Sri Lanka, as with other Southasian countries, faces a grave threat of preserving its heritage. While there is a growing consciousness about the need to do so, there remains ambiguity as to what exactly needs to be protected, as well as the modalities of protecting cultural property. In view of this, what is needed at this time is a convergence of all stakeholders – incorporating the general public, relevant officers of the state, private sector, schoolchildren, other professionals, clergy and international organisations. Therefore, as an alternative to the monologue with the past, we now have to carry out a dialogue with the past, and utilise education, environmental studies, archaeology and heritage studies as a way to charter a new roadmap towards conflict resolution.
One current example of this unique dialogue is at Jetavana, within the sacred city of Anuradhapura, a World Heritage Site situated 200 km north of Colombo. Following two decades of excavation and conservation, Jetavana has now recently been opened to the public, operating on a wholly new vision. It has unveiled a novel approach to the presentation of heritage sites in Sri Lanka, currently known by the unwieldy title Public Participatory Interactive Multicultural Museum and Site Presentation. This idea signals a definitive paradigm shift in that it introduces an alternate concept of shared cultures in the presentation of World Heritage Sites in multicultural societies.
Grasping the essence of ‘social archaeology’ is a vital factor in understanding the rationale for a paradigm shift in heritage-site presentation. The intangible cultural value is critical in establishing an identity to any heritage site. This includes the Jetavana site, which is identified as a place of religious observance that is entwined with sentiments of piety. Although primarily a Mahayana Buddhist site, Jetavana has yielded several statues of Hindu deities, as well. A Mahayana statue, for instance, carries a 10th century AD Tamil inscription, which records an endowment by a mercantile guild in South India. The discovery of West Asian ceramics and large quantities of imported ceramics and raw material for beads only further bespeak of the multicultural and multi-religious character of the Jetavana site.
The presentation at Jetavana and in the nearby museum is carried out in a strictly non-parochial manner, and in all three of Sri Lanka’s national languages, thereby providing the best evidence of the multicultural personality of the island society. It is appropriate that the history of Sri Lanka is presented as a shared culture, with all ethnic, religious and language groups as equal stakeholders of the historical legacy, rather than alienating any one of them from the shared mainstream culture. Though this is primarily a religious site, the rationale of the site presentation is to situate Jetavana within a socio-cultural context representing its international dimension.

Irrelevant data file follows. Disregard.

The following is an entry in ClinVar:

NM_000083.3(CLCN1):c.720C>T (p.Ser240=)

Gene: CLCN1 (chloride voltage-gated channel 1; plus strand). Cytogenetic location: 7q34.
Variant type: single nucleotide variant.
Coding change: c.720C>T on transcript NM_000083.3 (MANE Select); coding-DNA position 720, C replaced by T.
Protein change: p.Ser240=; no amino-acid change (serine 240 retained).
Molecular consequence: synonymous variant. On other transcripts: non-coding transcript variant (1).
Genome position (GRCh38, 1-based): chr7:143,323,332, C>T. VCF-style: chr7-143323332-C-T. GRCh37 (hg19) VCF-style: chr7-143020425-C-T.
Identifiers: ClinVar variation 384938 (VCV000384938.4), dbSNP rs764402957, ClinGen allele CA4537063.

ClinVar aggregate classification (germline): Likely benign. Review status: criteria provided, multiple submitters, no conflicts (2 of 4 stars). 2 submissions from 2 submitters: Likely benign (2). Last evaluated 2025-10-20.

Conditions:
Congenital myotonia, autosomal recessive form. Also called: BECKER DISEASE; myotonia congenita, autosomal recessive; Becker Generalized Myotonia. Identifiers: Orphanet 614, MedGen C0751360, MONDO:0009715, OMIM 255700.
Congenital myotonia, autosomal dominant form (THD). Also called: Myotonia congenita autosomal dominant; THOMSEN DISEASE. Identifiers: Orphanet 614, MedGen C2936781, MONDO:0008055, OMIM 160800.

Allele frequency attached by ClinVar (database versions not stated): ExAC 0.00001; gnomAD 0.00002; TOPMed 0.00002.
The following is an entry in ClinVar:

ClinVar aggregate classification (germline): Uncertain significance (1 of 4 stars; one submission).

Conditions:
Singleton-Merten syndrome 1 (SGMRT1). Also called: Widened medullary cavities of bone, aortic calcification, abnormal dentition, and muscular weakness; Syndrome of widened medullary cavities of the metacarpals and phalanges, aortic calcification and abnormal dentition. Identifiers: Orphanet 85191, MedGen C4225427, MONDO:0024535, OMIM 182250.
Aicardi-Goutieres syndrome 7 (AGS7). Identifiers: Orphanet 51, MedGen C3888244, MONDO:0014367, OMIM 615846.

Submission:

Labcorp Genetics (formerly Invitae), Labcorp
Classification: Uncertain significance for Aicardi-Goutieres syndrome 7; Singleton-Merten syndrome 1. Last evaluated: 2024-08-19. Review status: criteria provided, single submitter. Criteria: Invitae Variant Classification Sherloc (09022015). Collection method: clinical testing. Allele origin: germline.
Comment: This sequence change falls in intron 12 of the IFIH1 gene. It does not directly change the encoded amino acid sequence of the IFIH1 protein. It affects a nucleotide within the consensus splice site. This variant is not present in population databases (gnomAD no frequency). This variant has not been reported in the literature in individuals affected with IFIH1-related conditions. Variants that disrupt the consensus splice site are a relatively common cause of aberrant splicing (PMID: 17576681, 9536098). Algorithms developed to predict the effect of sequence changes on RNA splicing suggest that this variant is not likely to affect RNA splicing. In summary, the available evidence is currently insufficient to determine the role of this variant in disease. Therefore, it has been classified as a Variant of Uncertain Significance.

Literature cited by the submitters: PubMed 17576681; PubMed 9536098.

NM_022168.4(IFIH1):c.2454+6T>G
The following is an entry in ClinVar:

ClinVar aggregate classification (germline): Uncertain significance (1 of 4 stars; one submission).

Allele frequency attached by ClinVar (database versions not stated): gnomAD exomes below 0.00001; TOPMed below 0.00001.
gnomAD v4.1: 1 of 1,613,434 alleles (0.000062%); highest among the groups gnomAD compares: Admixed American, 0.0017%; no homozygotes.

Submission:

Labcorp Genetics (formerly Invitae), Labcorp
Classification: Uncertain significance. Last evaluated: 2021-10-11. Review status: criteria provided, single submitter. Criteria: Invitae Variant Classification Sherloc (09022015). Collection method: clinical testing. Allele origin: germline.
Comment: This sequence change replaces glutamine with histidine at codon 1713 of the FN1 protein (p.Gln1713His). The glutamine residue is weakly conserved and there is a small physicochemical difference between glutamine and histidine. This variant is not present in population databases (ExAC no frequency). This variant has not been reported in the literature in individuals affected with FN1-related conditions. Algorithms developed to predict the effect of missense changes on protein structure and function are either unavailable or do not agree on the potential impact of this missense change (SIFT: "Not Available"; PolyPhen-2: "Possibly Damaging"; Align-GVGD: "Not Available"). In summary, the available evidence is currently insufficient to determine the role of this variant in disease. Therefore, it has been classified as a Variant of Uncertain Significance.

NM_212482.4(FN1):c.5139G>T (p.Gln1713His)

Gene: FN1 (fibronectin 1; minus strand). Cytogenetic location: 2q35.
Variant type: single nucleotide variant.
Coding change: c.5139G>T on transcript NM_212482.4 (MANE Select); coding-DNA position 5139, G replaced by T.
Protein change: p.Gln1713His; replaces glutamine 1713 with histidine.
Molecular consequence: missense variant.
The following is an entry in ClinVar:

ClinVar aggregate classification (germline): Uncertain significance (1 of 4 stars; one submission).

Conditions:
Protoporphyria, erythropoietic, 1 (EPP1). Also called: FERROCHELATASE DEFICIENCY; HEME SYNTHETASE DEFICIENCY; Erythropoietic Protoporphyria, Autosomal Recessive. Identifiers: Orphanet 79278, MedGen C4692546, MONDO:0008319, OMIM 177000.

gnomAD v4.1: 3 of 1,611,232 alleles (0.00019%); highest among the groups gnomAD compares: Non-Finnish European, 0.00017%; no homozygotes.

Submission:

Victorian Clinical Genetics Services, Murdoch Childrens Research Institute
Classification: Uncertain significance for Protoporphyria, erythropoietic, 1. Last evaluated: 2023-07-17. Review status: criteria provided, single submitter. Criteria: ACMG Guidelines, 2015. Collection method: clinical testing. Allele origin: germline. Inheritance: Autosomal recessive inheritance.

So doing has also revealed Anuradhapura in its real context. This magnificent site has for too long been presented almost exclusively as a religious site, and identified with a dubious term – ‘monastic city’. In so doing, it has been robbed of its true legacy as a colourful multi-cultural city and thriving commercial hub. The artefacts retrieved from Jetavana provide insight into these dynamics and urban personality: hundreds of thousands of beads, ceramics, ivory and other luxury items speak volumes about the arrival of merchants from the Mediterranean, West and East Asia, and other parts of Southasia, and the co-existence of people of different faiths and cultures. Jetavana is now one of the most regularly visited sites in Anuradhapura. In addition to foreign tourists, it draws a large number of schoolchildren from the Tamil-speaking Hindu and Muslim groups in north and east Sri Lanka.
Other such projects currently underway in Sri Lanka include the Kandy Heritage City Cultural Mapping Project, a digital exercise to record the heritage monuments of the multicultural city of Kandy, which offers a long, shared heritage of Buddhist, Hindu, Muslim, Christian and colonial cultures. This undertaking involved a wide group of stakeholders, instructing them on the value of protecting the diversity and cultural plurality of Kandy, which reflects the cultural reality of Sri Lanka’s shared heritage. Likewise, the Ethnographic Museum for Plantation Workers of Indian Origin, near Gampola in the Central Province, depicts the hitherto hidden cultural connectivity between India and Sri Lanka. The Ola Leaf Revitalisation Project, meanwhile, is currently in the process of revealing the shared literary content among different cultural and religious groups in Sri Lanka, as well as new information connecting Sri Lanka with South India and Southeast Asia.
Each of these efforts is utilising both tangible and intangible heritage to bring about conflict resolution. In so doing, they are also providing a valuable blueprint for the next generation of professionals who undertake to read the past. For this purpose, ‘heritage’ is to be understood not as a static, backward-looking genre. Rather, emphasis needs to be placed, increasingly, on the function of heritage in understanding shared cultures and cultural plurality.
This essay has been adapted from two lectures, given in May 2007 and September 2005.